I apologize that these are so hard to read unless you click on them, but I’ll try to put the pertinent points in text.
This is the login screen you get once the Debian installation is complete and the system reboots:
To get the FusionPBX install started, enter
sudo apt-get install subversion
Since this is the first time you are using sudo, you’ll be asked to enter your password:
When that operation finishes, enter
sudo svn checkout https://fusionpbx.googlecode.com/svn/trunk/scripts/install/ubuntu/ /usr/src/install_fusionpbx
sudo chmod 755 /usr/src/install_fusionpbx/install_fusionpbx.sh
sudo ln -s /usr/src/install_fusionpbx/install_fusionpbx.sh /usr/local/bin/
sudo /usr/local/bin/install_fusionpbx.sh install-both user |tee /tmp/install_fusion.log
IMPORTANT: Instead of that last line, if you want to have fewer pauses in the script than the number shown below, you might want to try this instead, but if you use this option, you need to manually change the variables in the script (use sudo nano /usr/local/bin/install_fusionpbx.sh and look at the top of the file; the variables to be edited are quite obvious. For the database I strongly suggest that you select SQlite, which is the default, unless you want a botched installation — see my comments below). You might also add more modules (if you need/want them) in the defines section. See the comment by soapee01 in the comments section:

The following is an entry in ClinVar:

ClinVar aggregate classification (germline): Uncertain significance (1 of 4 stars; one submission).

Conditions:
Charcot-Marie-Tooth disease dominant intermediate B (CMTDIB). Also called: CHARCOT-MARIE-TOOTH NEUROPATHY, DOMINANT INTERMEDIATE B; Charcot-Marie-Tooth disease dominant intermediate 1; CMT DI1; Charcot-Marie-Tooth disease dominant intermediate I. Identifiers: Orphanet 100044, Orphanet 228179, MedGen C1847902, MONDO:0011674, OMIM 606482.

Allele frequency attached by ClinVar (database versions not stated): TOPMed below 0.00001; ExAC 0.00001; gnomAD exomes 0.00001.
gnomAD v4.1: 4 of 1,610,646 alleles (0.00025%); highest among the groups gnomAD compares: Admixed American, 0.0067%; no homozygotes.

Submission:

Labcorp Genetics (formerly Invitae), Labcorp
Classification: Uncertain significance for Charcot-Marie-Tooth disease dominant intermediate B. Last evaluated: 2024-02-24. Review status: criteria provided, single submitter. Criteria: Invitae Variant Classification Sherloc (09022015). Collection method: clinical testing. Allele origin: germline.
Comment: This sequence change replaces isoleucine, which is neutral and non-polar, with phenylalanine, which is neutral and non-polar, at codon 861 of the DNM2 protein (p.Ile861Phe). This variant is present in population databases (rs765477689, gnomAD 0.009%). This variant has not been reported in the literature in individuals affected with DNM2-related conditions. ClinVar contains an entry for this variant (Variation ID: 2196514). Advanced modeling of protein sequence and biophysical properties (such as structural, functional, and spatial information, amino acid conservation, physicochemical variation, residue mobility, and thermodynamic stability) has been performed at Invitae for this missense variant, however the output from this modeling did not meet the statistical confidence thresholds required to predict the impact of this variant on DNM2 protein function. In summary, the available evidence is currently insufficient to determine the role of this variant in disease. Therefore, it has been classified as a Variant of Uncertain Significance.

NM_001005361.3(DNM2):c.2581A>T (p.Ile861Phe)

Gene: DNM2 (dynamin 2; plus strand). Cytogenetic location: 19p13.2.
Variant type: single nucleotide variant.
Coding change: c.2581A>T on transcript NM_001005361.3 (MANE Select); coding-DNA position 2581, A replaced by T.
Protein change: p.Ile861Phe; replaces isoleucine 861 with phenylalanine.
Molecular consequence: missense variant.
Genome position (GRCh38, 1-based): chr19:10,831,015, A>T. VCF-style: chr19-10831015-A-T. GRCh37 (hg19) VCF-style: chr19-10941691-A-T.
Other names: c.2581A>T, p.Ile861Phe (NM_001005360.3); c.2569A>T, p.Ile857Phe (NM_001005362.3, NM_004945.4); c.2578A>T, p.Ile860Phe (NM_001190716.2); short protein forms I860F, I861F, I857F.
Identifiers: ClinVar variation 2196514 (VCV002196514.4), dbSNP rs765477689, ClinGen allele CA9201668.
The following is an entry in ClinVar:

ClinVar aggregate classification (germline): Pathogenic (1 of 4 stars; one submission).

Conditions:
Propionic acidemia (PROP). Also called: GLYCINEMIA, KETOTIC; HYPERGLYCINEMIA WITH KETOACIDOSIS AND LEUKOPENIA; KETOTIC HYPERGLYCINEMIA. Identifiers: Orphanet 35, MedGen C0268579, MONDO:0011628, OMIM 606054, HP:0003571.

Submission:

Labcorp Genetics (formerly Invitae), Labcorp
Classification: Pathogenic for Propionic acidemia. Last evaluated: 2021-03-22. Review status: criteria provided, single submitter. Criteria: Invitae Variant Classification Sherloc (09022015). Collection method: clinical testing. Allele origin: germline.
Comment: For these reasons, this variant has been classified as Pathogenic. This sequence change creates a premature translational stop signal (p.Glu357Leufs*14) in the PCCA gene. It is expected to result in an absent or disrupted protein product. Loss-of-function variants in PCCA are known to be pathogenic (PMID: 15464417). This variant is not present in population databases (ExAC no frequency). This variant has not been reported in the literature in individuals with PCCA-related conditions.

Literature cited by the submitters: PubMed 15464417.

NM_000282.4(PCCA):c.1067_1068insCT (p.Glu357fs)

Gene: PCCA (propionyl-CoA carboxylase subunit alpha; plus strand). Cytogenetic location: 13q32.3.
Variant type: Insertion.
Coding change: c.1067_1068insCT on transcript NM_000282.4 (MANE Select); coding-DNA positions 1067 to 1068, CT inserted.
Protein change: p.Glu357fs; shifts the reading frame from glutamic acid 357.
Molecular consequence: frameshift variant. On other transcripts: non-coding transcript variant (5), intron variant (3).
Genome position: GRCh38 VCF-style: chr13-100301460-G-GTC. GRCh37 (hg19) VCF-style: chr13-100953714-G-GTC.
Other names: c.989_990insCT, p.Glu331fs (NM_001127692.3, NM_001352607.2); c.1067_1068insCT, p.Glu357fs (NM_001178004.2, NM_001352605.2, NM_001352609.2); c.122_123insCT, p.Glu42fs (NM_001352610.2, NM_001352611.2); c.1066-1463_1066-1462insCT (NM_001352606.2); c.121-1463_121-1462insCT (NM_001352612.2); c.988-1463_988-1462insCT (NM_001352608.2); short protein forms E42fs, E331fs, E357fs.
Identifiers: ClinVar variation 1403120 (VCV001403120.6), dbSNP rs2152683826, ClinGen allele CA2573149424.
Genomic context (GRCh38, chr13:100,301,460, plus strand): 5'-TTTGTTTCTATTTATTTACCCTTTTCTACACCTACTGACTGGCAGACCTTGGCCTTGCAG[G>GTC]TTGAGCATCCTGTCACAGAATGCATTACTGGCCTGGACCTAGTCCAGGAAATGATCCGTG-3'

sudo /usr/local/bin/install_fusionpbx.sh install-both auto |tee /tmp/install_fusion.log
I’m told that by using “auto” instead of “user“, the script will have fewer pauses where you are asked to press “ENTER”, but you do have to manually edit the script first. I didn’t know that at the time, so I went with the first option: